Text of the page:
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Potential 2020 Democratic contenders flock to N.H., but big names stay away

  • Jason Kander, former Missouri secretary of state, and Ray Buckley, New Hampshire Democratic Party chairman, appeared together Saturday, April 14, 2018, at the McIntyre-Shaheen dinner in Nashua, the party’s major spring fundraising event that was televised nationally on C-SPAN. Paul Steinhauser / Monitor staff



For the Monitor
Sunday, April 29, 2018

John Delaney is very open about his frequent stops in the first-in-the-nation primary state.

“This is my seventh trip to New Hampshire,” the three-term congressman from Maryland said.

Delaney – who last summer announced he wouldn’t run for re-election and instead declared his candidacy for the 2020 Democratic presidential nomination – returned to the Granite State on Sunday.

“At this point, it’s a very personal campaign, it’s focused on meeting as many people as possible,” the long-shot White House contender explained.

Delaney is not alone.

Former Missouri secretary of state and 2016 U.S. Senate candidate Jason Kander, who now leads the voting rights group Let America Vote, has made a whopping 10 trips to the Granite State over the past year.

In May, former Housing and Urban Development secretary and San Antonio mayor Julian Castro, Los Angeles Mayor Eric Garcetti, and congressman Tim Ryan of Ohio will all return to the Granite State to deliver commencement addresses. A few weeks later, former attorney general Eric Holder is scheduled to speak at Politics and Eggs at the New Hampshire Institute of Politics, a must-stop for White House hopefuls.

Over the past year, 12 Democratic White House hopefuls have made 36 trips to New Hampshire.

Meanwhile, two high-profile potential GOP primary challengers to President Donald Trump – Ohio Gov. John Kasich and Sen. Jeff Flake of Arizona – grabbed plenty of national media attention when they visited the Granite State earlier this year. In addition, both Trump and Vice President Mike Pence made official visits here last month.

But so far, the biggest names in the potential field of Democratic candidates have stayed away.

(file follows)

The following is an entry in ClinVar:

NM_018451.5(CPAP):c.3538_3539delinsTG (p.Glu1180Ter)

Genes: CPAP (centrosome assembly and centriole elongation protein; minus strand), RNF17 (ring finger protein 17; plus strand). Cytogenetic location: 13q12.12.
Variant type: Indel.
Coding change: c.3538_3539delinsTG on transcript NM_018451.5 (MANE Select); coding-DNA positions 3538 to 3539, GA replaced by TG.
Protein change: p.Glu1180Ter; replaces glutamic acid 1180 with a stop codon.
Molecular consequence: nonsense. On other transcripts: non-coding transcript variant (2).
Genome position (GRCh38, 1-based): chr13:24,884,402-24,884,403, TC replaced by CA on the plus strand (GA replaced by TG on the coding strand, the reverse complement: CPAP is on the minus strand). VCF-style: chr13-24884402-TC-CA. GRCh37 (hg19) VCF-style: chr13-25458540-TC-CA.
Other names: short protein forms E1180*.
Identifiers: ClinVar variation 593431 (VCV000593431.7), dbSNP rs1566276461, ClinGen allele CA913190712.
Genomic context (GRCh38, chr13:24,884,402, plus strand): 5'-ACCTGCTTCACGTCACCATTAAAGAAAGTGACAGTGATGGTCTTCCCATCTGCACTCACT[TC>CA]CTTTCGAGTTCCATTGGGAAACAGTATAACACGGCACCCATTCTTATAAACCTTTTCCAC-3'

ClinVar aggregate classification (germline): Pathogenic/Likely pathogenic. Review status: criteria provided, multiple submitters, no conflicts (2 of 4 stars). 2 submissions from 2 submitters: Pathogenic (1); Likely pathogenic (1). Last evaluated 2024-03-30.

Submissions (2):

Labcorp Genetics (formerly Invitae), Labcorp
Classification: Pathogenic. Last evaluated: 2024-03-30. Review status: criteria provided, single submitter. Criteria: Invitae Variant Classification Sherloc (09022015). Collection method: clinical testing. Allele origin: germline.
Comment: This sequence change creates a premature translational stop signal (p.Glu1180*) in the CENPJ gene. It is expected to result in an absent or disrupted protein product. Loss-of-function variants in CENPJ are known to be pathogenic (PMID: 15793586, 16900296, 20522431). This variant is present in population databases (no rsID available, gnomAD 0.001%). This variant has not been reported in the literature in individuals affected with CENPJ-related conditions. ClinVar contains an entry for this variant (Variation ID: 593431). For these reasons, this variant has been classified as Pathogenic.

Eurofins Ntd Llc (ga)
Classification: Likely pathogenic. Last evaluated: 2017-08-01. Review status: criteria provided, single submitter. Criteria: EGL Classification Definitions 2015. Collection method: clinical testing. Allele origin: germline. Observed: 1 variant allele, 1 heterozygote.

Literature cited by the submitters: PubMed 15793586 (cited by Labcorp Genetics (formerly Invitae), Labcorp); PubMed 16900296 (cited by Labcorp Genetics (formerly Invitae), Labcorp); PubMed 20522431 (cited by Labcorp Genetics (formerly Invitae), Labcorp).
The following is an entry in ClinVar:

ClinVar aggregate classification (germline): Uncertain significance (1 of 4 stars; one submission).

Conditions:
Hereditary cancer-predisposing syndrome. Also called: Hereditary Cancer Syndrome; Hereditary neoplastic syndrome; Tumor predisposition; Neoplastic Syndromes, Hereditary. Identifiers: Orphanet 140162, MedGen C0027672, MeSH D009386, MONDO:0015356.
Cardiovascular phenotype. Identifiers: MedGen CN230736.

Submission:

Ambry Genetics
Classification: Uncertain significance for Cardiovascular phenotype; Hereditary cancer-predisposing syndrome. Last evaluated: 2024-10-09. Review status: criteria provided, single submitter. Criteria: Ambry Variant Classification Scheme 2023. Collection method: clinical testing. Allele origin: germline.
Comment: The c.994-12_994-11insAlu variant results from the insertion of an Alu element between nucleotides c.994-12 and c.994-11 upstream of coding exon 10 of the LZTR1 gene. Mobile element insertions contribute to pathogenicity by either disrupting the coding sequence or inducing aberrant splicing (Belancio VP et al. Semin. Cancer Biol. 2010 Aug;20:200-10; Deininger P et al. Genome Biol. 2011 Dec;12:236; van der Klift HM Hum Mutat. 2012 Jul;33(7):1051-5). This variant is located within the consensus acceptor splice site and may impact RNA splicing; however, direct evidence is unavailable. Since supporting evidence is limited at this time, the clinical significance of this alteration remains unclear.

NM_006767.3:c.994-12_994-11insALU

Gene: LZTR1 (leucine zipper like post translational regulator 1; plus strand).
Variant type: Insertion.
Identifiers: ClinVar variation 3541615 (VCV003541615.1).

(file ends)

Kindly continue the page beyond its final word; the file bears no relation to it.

It’s been a year since former vice president Joe Biden trekked to New Hampshire, to headline the state party’s major fundraising gala. Former Democratic presidential candidate and Vermont Sen. Bernie Sanders hasn’t had any public appearances in the state since last October, when he headlined a Strafford County fundraising dinner. And Sen. Elizabeth Warren of Massachusetts hasn’t visited since the 2016 campaign.

Four years ago, it was a different story because the prospect of Hillary Clinton’s candidacy kept the field, and the early visits, to a minimum. There were only seven trips by four potential White House contenders during 2013 and the first half of 2014.

But this cycle, with Clinton announcing she won’t run for public office again, and Trump’s presidency energizing Democrats in New Hampshire and across the country, the party may see its largest White House field and most wide-open race in nearly a generation.

Longtime New Hampshire Democratic Party Chairman Ray Buckley said his phone has been ringing off the hook with calls from likely White House candidates.

“There are so many potential contenders wanting to come up for our events, it’s just mind-blowing, the activity.”

So why the lack of the party’s biggest names?

Blame 2018 midterm politics for some of the absences. Some potential 2020 contenders facing re-election this November may be hesitant to make the trip to the Granite State.

“Both Bernie and Elizabeth are up for re-election this year, so we understand that,” Buckley said.

Buckley and veteran New Hampshire-based Democratic consultant Jim Demers said the 2020 cycle reminds them of the early stages of 2008 race for the Democratic nomination, when Obama outlasted Clinton in a marathon and historic battle.

“I think this is a lot like 2006. The two biggest names who ran, Obama and Clinton, did not come to New Hampshire until after the midterm elections,” said Demers, a former state representative who served as New Hampshire co-chair for Obama’s 2008 campaign.

“The candidates that were coming were the ones that were not as well-known. The two big-name candidates actually came in late,” he explained. “This looks and feels a lot like the 2008 election.”

Demers said Sen. Cory Booker of New Jersey is at the top of his 2020 list. But Booker has yet to visit the Granite State this cycle.

Demers pointed out that “some candidates may truly not be decided yet, so they don’t want to come in too early.”

“If somebody shows up in New Hampshire, the speculation game begins,” he said. “I do think that is part of the consideration these potential candidates are going through. Until you’ve really made up your mind yourself, does it make sense to come into New Hampshire and have everyone thinking that you’re off and running?”

That’s not a problem for Delaney, who’s already declared.

He has compared his style of campaigning to that of former president Jimmy Carter.

Carter, a virtually unknown former Georgia governor, jumped in early in the 1976 campaign and spent as much time as possible in New Hampshire and Iowa, the state that holds the first caucus in the race for the White House. Carter ended up upsetting some much bigger names in the Democratic nomination campaign on the way to winning the presidency. Delaney said he thinks that kind of campaigning can still work in 2020.

“I am pursuing a bit of an old-fashioned strategy in some ways, which is meeting the voters,” he said.